If you want to teach your child good behavior, consistency really is key. Unfortunately, the hardest part about being consistent is that you have to be consistent constantly -- hour to hour, day to day, and week to week. And between work and homework, dinner and laundry, trying to be consistent with rules and discipline can be downright exhausting.
But the truth is, if you can't follow the rules and the consequences you've set up, your children won't either. A good first step in being consistent is to try to focus on one key behavior (or misbehavior) that you want to address. Maybe you want your kids to share better or to stop calling each other names -- focus your attention on this behavior and reward (or punish) your children accordingly [source: Family Education].
Other important tips to help you be consistent are to:
- Stay positive -- Keep calm, don't yell and make sure that you reward your children for their good behavior. Remember that the only way to reverse negative behaviors is to make rules that you stick to and enforce.
- Be patient -- Even though you may want quick results, people don't change overnight. It took time for your children to master their misbehaviors, and it will take time for them to change them, too.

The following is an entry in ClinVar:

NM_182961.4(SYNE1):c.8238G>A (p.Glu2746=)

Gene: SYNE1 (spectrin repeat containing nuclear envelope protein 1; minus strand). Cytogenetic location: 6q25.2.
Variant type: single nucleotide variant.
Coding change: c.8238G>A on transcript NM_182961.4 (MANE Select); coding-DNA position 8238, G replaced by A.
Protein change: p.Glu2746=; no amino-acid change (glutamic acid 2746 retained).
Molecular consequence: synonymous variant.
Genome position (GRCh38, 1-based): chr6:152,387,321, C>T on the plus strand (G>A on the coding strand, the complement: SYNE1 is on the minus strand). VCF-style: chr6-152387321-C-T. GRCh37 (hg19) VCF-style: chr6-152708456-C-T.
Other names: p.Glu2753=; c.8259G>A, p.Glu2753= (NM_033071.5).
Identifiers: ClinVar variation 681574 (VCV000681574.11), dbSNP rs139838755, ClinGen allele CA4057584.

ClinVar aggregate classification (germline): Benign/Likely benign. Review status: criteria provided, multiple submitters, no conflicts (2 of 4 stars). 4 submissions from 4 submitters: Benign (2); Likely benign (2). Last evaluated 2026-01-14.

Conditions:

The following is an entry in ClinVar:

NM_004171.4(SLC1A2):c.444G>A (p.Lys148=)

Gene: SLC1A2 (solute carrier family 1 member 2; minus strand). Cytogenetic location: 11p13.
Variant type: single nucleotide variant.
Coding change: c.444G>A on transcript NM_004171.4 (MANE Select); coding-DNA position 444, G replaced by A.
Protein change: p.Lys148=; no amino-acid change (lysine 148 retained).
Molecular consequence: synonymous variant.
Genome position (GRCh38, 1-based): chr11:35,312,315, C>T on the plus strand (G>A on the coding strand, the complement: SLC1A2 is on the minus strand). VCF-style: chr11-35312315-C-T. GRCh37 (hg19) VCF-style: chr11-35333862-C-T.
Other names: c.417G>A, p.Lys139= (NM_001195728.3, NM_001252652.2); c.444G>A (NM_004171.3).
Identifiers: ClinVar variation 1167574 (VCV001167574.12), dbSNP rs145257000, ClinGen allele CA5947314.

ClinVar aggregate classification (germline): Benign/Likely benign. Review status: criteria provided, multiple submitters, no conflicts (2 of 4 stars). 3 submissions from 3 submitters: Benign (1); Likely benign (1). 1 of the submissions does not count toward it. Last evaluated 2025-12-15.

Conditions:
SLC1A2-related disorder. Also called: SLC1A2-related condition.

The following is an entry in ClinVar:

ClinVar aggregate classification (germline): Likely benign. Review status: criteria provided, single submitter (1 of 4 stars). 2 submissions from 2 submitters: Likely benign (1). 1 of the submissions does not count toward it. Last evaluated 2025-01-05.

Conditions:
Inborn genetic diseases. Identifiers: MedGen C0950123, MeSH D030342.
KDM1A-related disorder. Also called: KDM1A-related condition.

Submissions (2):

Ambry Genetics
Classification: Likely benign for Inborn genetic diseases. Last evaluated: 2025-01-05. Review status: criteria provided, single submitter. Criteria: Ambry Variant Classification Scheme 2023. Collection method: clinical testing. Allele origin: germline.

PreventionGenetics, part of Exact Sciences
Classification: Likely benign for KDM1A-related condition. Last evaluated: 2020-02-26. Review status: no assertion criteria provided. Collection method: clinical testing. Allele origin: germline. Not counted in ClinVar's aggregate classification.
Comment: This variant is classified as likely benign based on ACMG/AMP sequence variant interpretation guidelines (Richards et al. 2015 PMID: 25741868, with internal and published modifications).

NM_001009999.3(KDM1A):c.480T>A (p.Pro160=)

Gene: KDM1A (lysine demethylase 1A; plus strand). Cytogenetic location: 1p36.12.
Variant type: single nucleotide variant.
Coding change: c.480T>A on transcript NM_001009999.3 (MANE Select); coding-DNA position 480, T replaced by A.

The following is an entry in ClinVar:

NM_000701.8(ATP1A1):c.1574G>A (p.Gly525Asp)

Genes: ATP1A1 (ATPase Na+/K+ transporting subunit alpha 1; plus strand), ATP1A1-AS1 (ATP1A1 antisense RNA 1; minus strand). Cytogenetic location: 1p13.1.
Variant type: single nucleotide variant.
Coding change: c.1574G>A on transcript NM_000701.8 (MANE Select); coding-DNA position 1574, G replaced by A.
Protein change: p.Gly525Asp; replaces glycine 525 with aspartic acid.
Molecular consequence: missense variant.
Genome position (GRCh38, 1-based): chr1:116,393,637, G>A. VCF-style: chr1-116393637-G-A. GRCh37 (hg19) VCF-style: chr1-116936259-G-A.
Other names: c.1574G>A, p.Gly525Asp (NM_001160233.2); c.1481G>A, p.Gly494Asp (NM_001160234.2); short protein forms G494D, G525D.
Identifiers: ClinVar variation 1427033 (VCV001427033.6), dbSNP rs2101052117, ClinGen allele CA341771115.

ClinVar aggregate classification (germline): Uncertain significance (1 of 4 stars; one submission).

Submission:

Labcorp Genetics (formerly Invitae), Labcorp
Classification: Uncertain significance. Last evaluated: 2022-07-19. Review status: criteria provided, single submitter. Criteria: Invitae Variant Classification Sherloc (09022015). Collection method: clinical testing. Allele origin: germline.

- Expect resistance -- Your children are going to test you. You've tried to enforce rules with them before, but you haven't followed through, so expect them to test the waters. Change can be difficult, and your children are not likely to embrace your new rules right away.
- Stick with it -- To help you stay consistent in the long term, remind yourself why consistency is important -- it shows your children the behaviors and values that are important to you and teaches them self-discipline [source: Family Education].
Over time, your child will learn what behavior is acceptable and unacceptable if you remain consistent. Go to the next page to learn how to conduct a successful family meeting.